If you thought getting Manual J reports and correct sizing have been difficult in ENERGY STAR Version 2, just wait till Version 3 kicks in. HVAC contractors have to report subcooling/superheat values, static pressures, and more, and insulation contractors have to do Grade I installation.

Version 3 is definitely harder, but I think it gives us a chance to force all the stakeholders to work together as a team. A lot of homes have qualified for ENERGY STAR without key stakeholders really buying into the program, but I don't think that will be able to happen with Version 3.

To learn more about this, you can download a 16 page white paper that I wrote on the changes coming with Version 3. Some of the topics I covered in it are:
  • What's New in Version 3?
  • Version 2.5 - The Transition to Version 3
  • Calculating the HERS Index Target
  • The Hardest Parts
  • Advice for Stakeholders (raters, providers, builders, & trade contractors)
ENERGY STAR just yesterday announced that the start of Version 2.5 has been delayed by 3 months, but there's still a lot to do to bring all the stakeholders up to speed.

http://bit.ly/hGyP1X

.

Tags: ENERGY-STAR-Version-3

Views: 74

Reply to This

Replies to This Discussion

I'm feeling like builders aren't going to want to deal with the extra work and cost, and will get out, since the code house will be like today's E.S. house.
Well, you know what they say, Stan - There are two kinds of people: those who divide everyone into two groups and those who don't. So, there are two kinds of builders: those who build great houses and have no problem passing ENERGY STAR and those who don't fully buy in. The former group will stick with ENERGY STAR, tweaking their processes where they have to.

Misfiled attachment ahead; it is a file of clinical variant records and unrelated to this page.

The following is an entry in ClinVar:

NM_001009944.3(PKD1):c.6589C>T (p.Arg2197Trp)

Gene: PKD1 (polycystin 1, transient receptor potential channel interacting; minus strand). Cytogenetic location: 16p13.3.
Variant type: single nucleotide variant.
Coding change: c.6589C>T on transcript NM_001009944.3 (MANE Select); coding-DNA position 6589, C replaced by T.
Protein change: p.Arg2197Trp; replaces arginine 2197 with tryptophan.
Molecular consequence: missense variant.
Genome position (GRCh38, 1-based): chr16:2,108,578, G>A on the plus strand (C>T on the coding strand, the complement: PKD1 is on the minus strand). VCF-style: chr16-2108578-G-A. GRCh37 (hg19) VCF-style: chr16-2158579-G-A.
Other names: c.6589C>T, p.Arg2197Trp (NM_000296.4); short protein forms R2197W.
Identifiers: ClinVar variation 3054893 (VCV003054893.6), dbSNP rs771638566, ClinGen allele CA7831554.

The latter have just been coasting to this point, barely qualifying their houses qualified with Indices of 83, 84, 85. That group will have to buy into the program with Version 3 and overhaul their processes, make some changes in materials, and perhaps find a new HVAC contractor. They won't be able to rely on their rater to do all the work and hand them a certificate in the end the way they can now. If they still aren't willing to buy in to the program, they'll either have to drop out or hope they can find a rater and provider who let things slide, opening themselves up to liability in the process.

In an early webinar on V3, Sam Rashkin said he expected a lot of attrition with stricter guidelines. It'll be interesting to see how it all shakes out.

RSS

Photos

Loading…
  • Add Photos
  • View All

Latest Activity

Mike Burton replied to Amos Dunham's discussion ISO blower door or other equipment
"Are you still looking?  I have rarely used Minneapolis Blower Door and Duct Blaster Systems I…"
4 hours ago
Jonny Fisher posted a discussion

Used energy equipment for sale (blower door, duct blaster

I've got some used equipment that I need to sell. Let me know if you are interested in any of the…See More
12 hours ago
Joe Quiroz Jr. liked Don Hynek's discussion Superinsulation retrofit is Complete!
16 hours ago
Mick Lane replied to Rob Buchanan's discussion High-use headscratcher
"The geothermal heat pump is the most likely culprit.  The heat pump doesn't make heat it…"
16 hours ago
Mick Lane is now a member of Home Energy Pros
23 hours ago
Empower Efficiency added 2 discussions to the group Job Board
yesterday
Tom White's video was featured

A net-zero builders formula for insulating a super energy efficient home

Here is Peter Amerongen's formula for insulating a super energy efficient home.
yesterday
Dale@EnergyWright replied to Don Hynek's discussion Superinsulation retrofit is Complete!
"Very nice! I'd like to do the same with my 1885 home. Can you tell us more about foundation…"
yesterday

© 2016   Created by Lawrence Berkeley National Laboratory.   Powered by

Badges  |  Report an Issue  |  Terms of Service